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Instructions & Guidelines for Recovery

Healing and recovery can vary from one person to the other. We typically expect recovery to take about four to six months before you are back to most sports. However, you will see continued improvements in your mobility and strength for up to two years after surgery.

For the most part, any activities you participate in should be pain-free with the possibility of some soreness later. However, we do caution against excessive twisting/pivoting/jumping and placing the joint in extreme ranges of motion too early in your recovery process. 

Even after you have been released to full activity by your surgeon, you should still tailor your activity level to maintain comfort. It’s important to listen to your body — if an activity is too painful, you may be doing too much. 

After Hip Surgery Care

The first few days and weeks after surgery can be a long and arduous process. You may experience a fatigue, mild fever, nausea, and dizziness from the anesthesia or pain medications within a few days after surgery. Following your doctor’s orders and getting plenty of rest are two of the best things you can do for your body and the healing process.

Getting Rest & Hip Support

You may find it difficult to find a comfortable position for resting after hip surgery. We recommend sleeping with your heel raised at an inclined position (typically on a pile of firm pillows) above chest level for at least one to two weeks after surgery. This position tends to be the most comfortable and helps decrease swelling in your lower extremity.

In most cases you will use crutches, but only to improve your comfort after surgery. Most patients can stop using crutches within the first one to two weeks. Once this occurs, you can also start driving again and return to work.

Also after surgery we recommend that you don't lift more than 40 to 50 pounds and no running or jumping for the first three months.

Pain Management

  • Ice your hip every 20-30 minutes each hour as needed for pain. There are various icing options. A Game Ready Ice Machine (if your doctor gave you one), a cold water-filled sleeve, or ice packs can help to control your pain and swelling.
  • Do not mix any pain medications with alcohol.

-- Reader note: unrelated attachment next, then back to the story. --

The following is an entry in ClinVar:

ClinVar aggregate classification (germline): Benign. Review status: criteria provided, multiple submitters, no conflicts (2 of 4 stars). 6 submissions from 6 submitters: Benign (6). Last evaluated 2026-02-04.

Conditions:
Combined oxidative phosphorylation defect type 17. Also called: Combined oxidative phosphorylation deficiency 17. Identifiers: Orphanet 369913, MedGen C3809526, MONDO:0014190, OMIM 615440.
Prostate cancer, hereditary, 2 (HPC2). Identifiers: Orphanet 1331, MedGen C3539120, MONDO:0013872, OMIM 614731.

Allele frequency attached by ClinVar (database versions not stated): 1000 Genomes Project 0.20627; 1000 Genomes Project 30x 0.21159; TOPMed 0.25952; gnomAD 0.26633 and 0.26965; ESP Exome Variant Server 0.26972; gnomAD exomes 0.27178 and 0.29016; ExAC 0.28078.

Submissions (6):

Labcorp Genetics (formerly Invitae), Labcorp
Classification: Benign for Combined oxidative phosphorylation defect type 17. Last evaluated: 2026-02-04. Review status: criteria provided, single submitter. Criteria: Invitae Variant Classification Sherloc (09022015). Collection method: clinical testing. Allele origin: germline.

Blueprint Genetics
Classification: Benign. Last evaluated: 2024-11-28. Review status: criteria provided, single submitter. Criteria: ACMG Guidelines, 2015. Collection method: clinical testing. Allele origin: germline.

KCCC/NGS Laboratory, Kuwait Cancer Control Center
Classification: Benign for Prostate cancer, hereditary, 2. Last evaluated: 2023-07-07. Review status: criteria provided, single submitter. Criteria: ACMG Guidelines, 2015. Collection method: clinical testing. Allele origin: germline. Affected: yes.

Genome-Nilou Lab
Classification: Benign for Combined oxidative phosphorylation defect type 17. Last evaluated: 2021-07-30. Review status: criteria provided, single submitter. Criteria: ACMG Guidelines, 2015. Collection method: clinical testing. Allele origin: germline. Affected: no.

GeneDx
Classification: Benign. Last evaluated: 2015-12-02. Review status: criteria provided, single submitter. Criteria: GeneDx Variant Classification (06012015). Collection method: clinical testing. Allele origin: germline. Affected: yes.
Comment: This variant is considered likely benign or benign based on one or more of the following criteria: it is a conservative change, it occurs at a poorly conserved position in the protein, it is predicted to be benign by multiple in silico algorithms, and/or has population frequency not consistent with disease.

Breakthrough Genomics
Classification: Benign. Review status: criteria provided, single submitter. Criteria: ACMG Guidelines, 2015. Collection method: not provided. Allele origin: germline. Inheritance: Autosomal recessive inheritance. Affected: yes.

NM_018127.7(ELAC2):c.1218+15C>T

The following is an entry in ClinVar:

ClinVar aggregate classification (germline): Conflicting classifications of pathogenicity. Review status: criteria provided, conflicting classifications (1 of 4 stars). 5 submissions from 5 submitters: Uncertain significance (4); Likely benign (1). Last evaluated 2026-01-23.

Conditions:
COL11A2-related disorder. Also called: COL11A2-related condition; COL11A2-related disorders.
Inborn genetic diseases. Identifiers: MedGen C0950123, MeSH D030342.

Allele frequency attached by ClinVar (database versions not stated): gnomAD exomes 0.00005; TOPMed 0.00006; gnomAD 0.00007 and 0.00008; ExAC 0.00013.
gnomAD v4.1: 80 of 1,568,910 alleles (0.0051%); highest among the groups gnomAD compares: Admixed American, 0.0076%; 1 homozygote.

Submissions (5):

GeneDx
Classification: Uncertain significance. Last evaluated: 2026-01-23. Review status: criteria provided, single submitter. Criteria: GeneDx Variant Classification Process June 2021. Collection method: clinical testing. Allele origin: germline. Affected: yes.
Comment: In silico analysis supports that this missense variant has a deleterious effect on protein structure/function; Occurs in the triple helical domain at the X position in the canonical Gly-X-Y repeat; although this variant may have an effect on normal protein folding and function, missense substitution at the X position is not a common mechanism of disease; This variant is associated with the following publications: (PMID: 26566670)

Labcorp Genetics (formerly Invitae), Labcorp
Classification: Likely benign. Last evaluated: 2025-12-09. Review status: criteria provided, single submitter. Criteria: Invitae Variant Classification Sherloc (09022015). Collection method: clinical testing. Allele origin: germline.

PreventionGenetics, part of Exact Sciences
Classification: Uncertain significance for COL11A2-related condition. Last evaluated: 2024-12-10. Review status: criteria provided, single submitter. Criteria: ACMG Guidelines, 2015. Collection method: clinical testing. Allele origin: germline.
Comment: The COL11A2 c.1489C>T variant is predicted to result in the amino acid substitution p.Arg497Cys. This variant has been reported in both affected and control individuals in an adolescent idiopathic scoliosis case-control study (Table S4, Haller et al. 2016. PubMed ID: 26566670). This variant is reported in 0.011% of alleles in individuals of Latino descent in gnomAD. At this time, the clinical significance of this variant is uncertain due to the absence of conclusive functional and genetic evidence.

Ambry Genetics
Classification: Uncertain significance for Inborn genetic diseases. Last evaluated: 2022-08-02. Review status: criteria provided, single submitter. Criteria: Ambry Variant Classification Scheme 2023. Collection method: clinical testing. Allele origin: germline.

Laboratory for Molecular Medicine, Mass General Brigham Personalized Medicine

• Do not drive while taking any pain medications.
  • Some of the narcotic pain medications contain Tylenol. Do not take excess Tylenol while on these pain medications. Check the medication prior to taking extra Tylenol.

Incision Care

We will close your incisions with stitches. Usually these are dissolvable and do not need to be removed. Occasionally we will use non-absorbable stitches and we will need to remove them (most absorbable stitches are clear, while non-absorbable stitches are colored). Regardless of stitch type, you will need to follow the below instructions to keep your incision site clean and free of infection.

  • Leave your surgical dressings in place for three to five days.
  • After, you can replace them with waterproof bandages or op-sites to protect your incision while showering.
  • Do not scrub or soak the incision site in water until the incision has healed completely (between three to four weeks).
  • Do not apply any ointments or lotions on your incision until your follow-up with your doctor.
  • Keep the small tape strips covering the incision, if there are any. As the edges of the stickers peel, you can use a scissors to trim the edges off. Once the sticker is down to small pieces, you can peel them off fully.
  • Do not be alarmed by any mild to moderate leaking from your incision; it should quickly decrease over the first couple of days.


Restoring your hip’s range of motion plays a critical role in the recovery process because your joints like to move. Talk to your physical therapist or physician about how to modify your exercise routine or begin a new program after surgery.

Follow-Up Appointment

Your first appointment will be scheduled two to four weeks after the surgery.

There is usually no physician charge for surgery-related visits 90 days after surgery. However, you may receive a bill for any X-rays or special equipment that you use during recovery.

You will usually be scheduled to visit with a physical therapist two weeks after surgery. Your physical therapy regimen will include one to three sessions per week for the first few months. This schedule will gradually taper off as your hip gets stronger and gains more mobility.

Work with your physical therapist to find a schedule that fits your needs.  Therapy should not feel like a time or financial burden. With appropriate guidance and self-motivation, most of your therapy can be done at home or in a gym.